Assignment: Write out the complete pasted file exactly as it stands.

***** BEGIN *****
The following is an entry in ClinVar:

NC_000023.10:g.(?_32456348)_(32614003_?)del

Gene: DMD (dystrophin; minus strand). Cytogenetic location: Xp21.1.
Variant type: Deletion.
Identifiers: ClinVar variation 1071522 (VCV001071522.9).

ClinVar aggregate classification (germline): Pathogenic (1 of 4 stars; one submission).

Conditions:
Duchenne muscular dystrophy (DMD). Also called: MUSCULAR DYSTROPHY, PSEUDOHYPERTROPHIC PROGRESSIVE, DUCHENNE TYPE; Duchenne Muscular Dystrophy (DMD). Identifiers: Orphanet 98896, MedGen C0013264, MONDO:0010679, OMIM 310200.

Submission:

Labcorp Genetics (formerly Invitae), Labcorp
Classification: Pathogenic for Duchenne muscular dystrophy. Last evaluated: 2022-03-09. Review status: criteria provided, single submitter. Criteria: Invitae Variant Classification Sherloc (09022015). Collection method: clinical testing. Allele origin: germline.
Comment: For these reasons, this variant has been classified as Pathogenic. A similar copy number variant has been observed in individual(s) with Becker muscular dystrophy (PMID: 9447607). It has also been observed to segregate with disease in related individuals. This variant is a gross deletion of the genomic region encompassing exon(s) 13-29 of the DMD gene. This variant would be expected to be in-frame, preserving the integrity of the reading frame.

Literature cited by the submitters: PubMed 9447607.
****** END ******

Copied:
The following is an entry in ClinVar:

NC_000023.10:g.(?_32456348)_(32614003_?)del

Gene: DMD (dystrophin; minus strand). Cytogenetic location: Xp21.1.
Variant type: Deletion.
Identifiers: ClinVar variation 1071522 (VCV001071522.9).

ClinVar aggregate classification (germline): Pathogenic (1 of 4 stars; one submission).

Conditions:
Duchenne muscular dystrophy (DMD). Also called: MUSCULAR DYSTROPHY, PSEUDOHYPERTROPHIC PROGRESSIVE, DUCHENNE TYPE; Duchenne Muscular Dystrophy (DMD). Identifiers: Orphanet 98896, MedGen C0013264, MONDO:0010679, OMIM 310200.

Submission:

Labcorp Genetics (formerly Invitae), Labcorp
Classification: Pathogenic for Duchenne muscular dystrophy. Last evaluated: 2022-03-09. Review status: criteria provided, single submitter. Criteria: Invitae Variant Classification Sherloc (09022015). Collection method: clinical testing. Allele origin: germline.
Comment: For these reasons, this variant has been classified as Pathogenic. A similar copy number variant has been observed in individual(s) with Becker muscular dystrophy (PMID: 9447607). It has also been observed to segregate with disease in related individuals. This variant is a gross deletion of the genomic region encompassing exon(s) 13-29 of the DMD gene. This variant would be expected to be in-frame, preserving the integrity of the reading frame.

Literature cited by the submitters: PubMed 9447607.